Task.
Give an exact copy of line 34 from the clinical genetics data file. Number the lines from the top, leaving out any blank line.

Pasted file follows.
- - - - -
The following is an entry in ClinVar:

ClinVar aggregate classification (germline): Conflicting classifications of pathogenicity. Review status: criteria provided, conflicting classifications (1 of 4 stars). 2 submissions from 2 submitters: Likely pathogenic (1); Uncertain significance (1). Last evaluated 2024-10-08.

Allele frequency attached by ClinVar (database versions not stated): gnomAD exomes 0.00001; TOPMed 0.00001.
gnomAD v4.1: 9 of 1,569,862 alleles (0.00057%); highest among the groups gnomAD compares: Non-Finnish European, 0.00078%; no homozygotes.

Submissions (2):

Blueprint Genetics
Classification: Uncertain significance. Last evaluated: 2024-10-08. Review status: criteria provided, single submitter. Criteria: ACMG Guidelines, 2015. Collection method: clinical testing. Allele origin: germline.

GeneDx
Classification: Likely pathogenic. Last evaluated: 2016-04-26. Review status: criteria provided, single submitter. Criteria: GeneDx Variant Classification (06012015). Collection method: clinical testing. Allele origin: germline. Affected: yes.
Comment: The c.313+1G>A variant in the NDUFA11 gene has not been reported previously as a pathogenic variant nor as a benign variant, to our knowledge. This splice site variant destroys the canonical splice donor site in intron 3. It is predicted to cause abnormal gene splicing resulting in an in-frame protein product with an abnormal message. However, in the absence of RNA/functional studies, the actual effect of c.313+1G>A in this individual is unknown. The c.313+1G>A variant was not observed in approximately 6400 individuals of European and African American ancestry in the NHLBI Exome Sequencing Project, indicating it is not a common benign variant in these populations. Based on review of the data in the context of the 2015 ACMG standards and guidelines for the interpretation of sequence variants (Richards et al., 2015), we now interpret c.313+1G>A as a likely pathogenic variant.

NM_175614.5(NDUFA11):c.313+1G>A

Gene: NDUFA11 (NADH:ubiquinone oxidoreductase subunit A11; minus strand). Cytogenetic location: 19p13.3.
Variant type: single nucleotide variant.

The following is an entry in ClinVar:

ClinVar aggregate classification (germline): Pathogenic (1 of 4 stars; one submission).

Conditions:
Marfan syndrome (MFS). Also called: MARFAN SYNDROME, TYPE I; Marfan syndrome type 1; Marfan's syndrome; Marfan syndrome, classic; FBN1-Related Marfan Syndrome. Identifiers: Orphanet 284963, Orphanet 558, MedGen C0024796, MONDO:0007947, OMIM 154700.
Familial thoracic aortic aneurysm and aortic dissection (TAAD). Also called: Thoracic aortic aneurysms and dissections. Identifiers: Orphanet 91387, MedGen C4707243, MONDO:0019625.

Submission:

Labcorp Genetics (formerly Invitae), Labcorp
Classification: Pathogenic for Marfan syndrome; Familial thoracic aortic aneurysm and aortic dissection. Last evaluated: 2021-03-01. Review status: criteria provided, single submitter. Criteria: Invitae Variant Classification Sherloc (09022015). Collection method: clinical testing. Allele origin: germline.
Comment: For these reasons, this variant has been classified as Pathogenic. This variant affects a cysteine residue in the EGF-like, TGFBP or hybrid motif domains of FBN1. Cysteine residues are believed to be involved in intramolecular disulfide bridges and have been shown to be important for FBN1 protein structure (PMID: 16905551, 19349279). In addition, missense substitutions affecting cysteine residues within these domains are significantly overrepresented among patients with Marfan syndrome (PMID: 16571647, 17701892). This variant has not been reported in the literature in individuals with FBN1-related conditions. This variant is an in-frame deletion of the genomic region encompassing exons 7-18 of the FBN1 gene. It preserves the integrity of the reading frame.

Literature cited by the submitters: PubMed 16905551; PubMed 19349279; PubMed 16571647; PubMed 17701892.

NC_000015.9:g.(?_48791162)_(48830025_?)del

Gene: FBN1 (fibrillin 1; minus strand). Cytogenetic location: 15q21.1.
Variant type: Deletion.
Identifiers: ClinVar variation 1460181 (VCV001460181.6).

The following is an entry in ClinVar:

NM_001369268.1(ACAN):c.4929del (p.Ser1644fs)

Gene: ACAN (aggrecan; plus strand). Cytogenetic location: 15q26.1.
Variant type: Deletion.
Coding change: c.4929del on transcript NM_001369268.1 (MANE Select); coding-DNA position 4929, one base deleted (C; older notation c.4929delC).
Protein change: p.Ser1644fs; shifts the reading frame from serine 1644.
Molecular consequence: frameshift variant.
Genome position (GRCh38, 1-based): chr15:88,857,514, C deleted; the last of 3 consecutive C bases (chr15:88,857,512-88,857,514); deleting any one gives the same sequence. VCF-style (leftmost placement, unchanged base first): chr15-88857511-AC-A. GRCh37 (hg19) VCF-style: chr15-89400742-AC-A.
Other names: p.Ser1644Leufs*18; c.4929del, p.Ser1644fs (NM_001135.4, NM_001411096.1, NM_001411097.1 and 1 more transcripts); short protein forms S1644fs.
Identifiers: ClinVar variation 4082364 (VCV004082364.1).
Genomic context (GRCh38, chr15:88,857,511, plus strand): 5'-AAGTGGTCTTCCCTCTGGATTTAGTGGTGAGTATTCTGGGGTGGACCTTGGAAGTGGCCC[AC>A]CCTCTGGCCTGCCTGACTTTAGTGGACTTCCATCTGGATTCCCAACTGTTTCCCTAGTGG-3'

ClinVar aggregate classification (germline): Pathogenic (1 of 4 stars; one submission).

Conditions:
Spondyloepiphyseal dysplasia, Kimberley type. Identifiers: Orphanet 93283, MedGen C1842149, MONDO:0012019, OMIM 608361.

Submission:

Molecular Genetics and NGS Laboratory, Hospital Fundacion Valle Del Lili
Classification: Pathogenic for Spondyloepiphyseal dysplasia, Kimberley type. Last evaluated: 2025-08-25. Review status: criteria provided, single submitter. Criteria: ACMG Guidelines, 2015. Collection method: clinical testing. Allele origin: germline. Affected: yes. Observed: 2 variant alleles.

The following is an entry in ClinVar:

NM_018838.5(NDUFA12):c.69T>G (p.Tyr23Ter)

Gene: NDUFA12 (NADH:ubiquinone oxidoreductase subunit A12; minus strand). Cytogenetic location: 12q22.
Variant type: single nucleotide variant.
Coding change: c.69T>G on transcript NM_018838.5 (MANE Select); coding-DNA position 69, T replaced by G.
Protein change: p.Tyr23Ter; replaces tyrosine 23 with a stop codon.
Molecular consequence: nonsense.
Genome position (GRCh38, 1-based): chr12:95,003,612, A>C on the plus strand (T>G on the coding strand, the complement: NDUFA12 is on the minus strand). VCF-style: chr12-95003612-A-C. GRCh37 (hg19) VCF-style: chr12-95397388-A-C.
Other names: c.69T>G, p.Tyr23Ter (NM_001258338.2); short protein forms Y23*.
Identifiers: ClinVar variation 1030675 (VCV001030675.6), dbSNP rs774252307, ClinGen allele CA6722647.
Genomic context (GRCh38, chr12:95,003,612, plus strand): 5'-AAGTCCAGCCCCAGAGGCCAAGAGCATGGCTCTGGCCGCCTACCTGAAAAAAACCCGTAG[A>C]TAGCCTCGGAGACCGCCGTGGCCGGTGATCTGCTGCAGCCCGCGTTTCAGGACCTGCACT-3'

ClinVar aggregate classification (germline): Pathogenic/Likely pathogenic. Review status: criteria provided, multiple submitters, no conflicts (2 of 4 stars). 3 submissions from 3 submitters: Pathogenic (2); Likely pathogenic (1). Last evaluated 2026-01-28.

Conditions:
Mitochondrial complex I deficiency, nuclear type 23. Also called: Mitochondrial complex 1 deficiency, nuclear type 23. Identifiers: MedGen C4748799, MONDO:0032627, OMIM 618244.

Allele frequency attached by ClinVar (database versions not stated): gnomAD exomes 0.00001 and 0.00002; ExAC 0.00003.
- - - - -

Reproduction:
Molecular consequence: frameshift variant.